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Long-Wave Baroclinic Instability in the Troposphere and Stratosphere with Spherical Geometry

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  • 1 National Research Council, Washington, DC, Laboratory for Atmospheric Sciences, NASA Goddard Space Flight Center, Greenbelt, MD 20771
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Abstract

The most unstable normal modes have been obtained for a global model of the atmosphere which extends from the ground to 70 km. The model is quasi-geostrophic and in spectral form, including wavenumbers 1–6. Two sets of calculations were performed. In the first set, the basic state is representative of Northern Hemisphere winter solstice conditions. The long waves growing on this basic state are deep modes which have maximum kinetic energy in the stratosphere, and clearly are analogous to the stratosphere modes found for one-dimensional wind profiles by Geisler and Garcia. In the present calculations these internal modes exist even in the presence of a stratospheric wind minimum—but they propagate vertically into the stratosphere only to the north of this minimum, at the latitudes of the polar jet. The shorter wave normal modes are confined to the troposphere, and more closely resemble external (Charney) modes. The energy for all the modes ultimately derives from the available potential energy of the basic state in the lower troposphere, but local energy conversion in the stratosphere can play a role in supporting the deep, long waves.

The basic state for the second set of calculations was the axisymmetric solution corresponding to radiative equilibrium. The vertical wind shear in this state is very large, and all the modes are basically external, tropospheric Charney modes. In this case the large shear of the mean state causes the boundary between tropospheric (external) and stratospheric (internal) modes to fall to wavenumbers less than 1. Hence the latter cannot exist on the sphere.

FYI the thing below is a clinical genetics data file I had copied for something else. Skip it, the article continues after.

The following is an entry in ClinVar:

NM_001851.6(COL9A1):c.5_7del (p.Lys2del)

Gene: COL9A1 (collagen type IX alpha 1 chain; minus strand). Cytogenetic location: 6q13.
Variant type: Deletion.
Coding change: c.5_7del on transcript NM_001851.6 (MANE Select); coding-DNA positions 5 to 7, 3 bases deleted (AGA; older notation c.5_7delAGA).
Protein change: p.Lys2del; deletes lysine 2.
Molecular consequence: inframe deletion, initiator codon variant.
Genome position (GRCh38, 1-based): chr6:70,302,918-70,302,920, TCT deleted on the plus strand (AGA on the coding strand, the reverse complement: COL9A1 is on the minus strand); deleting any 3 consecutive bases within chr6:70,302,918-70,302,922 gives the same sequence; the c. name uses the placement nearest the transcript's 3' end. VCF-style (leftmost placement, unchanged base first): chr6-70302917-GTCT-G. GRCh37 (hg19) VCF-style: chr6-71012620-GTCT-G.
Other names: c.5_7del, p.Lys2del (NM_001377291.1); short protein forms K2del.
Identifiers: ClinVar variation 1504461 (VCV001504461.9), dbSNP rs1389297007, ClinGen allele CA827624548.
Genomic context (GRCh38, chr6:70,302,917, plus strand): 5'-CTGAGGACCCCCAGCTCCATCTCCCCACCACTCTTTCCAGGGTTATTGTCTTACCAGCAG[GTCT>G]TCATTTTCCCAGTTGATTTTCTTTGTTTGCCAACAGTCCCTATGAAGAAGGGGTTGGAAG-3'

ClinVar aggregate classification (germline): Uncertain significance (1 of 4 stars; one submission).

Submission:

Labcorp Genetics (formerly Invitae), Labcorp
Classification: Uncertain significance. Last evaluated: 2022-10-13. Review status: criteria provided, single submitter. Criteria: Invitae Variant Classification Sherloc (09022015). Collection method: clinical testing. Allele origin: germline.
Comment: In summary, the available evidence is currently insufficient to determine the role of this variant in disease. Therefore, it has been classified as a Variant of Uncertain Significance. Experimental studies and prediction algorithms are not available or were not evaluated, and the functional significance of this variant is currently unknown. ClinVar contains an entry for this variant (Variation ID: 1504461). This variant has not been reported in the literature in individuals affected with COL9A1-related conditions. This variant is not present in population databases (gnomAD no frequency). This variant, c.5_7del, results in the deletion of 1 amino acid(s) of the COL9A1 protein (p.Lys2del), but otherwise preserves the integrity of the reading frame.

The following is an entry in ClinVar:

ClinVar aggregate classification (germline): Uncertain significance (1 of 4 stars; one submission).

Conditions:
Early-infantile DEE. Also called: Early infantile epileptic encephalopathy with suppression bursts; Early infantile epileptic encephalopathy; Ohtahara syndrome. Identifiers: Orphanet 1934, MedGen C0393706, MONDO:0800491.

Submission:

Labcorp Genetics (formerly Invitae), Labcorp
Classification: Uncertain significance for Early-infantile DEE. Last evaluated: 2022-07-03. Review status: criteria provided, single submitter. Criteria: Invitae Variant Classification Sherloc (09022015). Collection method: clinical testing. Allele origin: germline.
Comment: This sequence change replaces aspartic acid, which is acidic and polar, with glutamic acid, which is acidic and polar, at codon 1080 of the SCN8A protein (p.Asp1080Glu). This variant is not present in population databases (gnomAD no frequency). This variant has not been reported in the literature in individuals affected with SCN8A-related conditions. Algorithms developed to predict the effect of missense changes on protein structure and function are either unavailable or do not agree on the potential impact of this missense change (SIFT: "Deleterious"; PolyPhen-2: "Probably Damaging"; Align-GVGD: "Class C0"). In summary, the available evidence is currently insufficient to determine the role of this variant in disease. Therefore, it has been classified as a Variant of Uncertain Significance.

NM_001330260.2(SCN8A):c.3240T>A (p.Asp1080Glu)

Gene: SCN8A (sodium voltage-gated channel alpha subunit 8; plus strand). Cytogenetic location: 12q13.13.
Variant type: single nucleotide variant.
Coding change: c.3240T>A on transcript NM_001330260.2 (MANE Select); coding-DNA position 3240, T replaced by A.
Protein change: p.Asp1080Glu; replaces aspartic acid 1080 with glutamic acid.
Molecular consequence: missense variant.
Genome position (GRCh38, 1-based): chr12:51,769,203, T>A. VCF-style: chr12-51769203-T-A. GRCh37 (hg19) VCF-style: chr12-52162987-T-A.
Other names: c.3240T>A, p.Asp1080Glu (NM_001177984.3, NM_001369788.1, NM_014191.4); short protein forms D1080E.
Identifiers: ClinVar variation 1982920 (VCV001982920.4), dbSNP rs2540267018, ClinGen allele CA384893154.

Abstract

The most unstable normal modes have been obtained for a global model of the atmosphere which extends from the ground to 70 km. The model is quasi-geostrophic and in spectral form, including wavenumbers 1–6. Two sets of calculations were performed. In the first set, the basic state is representative of Northern Hemisphere winter solstice conditions. The long waves growing on this basic state are deep modes which have maximum kinetic energy in the stratosphere, and clearly are analogous to the stratosphere modes found for one-dimensional wind profiles by Geisler and Garcia. In the present calculations these internal modes exist even in the presence of a stratospheric wind minimum—but they propagate vertically into the stratosphere only to the north of this minimum, at the latitudes of the polar jet. The shorter wave normal modes are confined to the troposphere, and more closely resemble external (Charney) modes. The energy for all the modes ultimately derives from the available potential energy of the basic state in the lower troposphere, but local energy conversion in the stratosphere can play a role in supporting the deep, long waves.

The basic state for the second set of calculations was the axisymmetric solution corresponding to radiative equilibrium. The vertical wind shear in this state is very large, and all the modes are basically external, tropospheric Charney modes. In this case the large shear of the mean state causes the boundary between tropospheric (external) and stratospheric (internal) modes to fall to wavenumbers less than 1. Hence the latter cannot exist on the sphere.

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